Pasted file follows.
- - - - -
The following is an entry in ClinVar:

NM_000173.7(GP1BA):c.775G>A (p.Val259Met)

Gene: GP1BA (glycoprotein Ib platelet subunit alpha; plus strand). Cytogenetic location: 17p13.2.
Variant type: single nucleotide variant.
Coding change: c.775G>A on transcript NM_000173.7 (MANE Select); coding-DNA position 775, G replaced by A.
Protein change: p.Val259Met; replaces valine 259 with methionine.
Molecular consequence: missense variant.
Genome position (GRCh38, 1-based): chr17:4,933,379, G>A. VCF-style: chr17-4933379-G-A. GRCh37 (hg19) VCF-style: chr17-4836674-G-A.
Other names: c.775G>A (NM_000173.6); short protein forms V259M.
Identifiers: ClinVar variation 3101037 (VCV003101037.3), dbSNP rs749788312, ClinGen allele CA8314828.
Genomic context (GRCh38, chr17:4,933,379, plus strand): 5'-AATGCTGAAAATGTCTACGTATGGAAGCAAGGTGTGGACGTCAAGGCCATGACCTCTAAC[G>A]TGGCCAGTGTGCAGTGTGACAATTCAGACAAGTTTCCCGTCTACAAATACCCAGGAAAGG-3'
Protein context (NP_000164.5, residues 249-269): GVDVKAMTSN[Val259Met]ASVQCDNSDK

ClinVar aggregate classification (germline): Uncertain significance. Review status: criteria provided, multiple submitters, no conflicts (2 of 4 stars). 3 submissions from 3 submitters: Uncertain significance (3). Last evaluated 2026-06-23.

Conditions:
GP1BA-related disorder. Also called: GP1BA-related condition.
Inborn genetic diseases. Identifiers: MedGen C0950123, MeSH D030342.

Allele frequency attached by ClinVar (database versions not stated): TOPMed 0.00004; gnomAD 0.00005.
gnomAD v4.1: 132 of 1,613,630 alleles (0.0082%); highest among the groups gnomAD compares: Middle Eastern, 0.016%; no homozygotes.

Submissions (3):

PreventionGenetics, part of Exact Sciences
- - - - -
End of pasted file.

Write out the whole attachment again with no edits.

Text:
The following is an entry in ClinVar:

NM_000173.7(GP1BA):c.775G>A (p.Val259Met)

Gene: GP1BA (glycoprotein Ib platelet subunit alpha; plus strand). Cytogenetic location: 17p13.2.
Variant type: single nucleotide variant.
Coding change: c.775G>A on transcript NM_000173.7 (MANE Select); coding-DNA position 775, G replaced by A.
Protein change: p.Val259Met; replaces valine 259 with methionine.
Molecular consequence: missense variant.
Genome position (GRCh38, 1-based): chr17:4,933,379, G>A. VCF-style: chr17-4933379-G-A. GRCh37 (hg19) VCF-style: chr17-4836674-G-A.
Other names: c.775G>A (NM_000173.6); short protein forms V259M.
Identifiers: ClinVar variation 3101037 (VCV003101037.3), dbSNP rs749788312, ClinGen allele CA8314828.
Genomic context (GRCh38, chr17:4,933,379, plus strand): 5'-AATGCTGAAAATGTCTACGTATGGAAGCAAGGTGTGGACGTCAAGGCCATGACCTCTAAC[G>A]TGGCCAGTGTGCAGTGTGACAATTCAGACAAGTTTCCCGTCTACAAATACCCAGGAAAGG-3'
Protein context (NP_000164.5, residues 249-269): GVDVKAMTSN[Val259Met]ASVQCDNSDK

ClinVar aggregate classification (germline): Uncertain significance. Review status: criteria provided, multiple submitters, no conflicts (2 of 4 stars). 3 submissions from 3 submitters: Uncertain significance (3). Last evaluated 2026-06-23.

Conditions:
GP1BA-related disorder. Also called: GP1BA-related condition.
Inborn genetic diseases. Identifiers: MedGen C0950123, MeSH D030342.

Allele frequency attached by ClinVar (database versions not stated): TOPMed 0.00004; gnomAD 0.00005.
gnomAD v4.1: 132 of 1,613,630 alleles (0.0082%); highest among the groups gnomAD compares: Middle Eastern, 0.016%; no homozygotes.

Submissions (3):

PreventionGenetics, part of Exact Sciences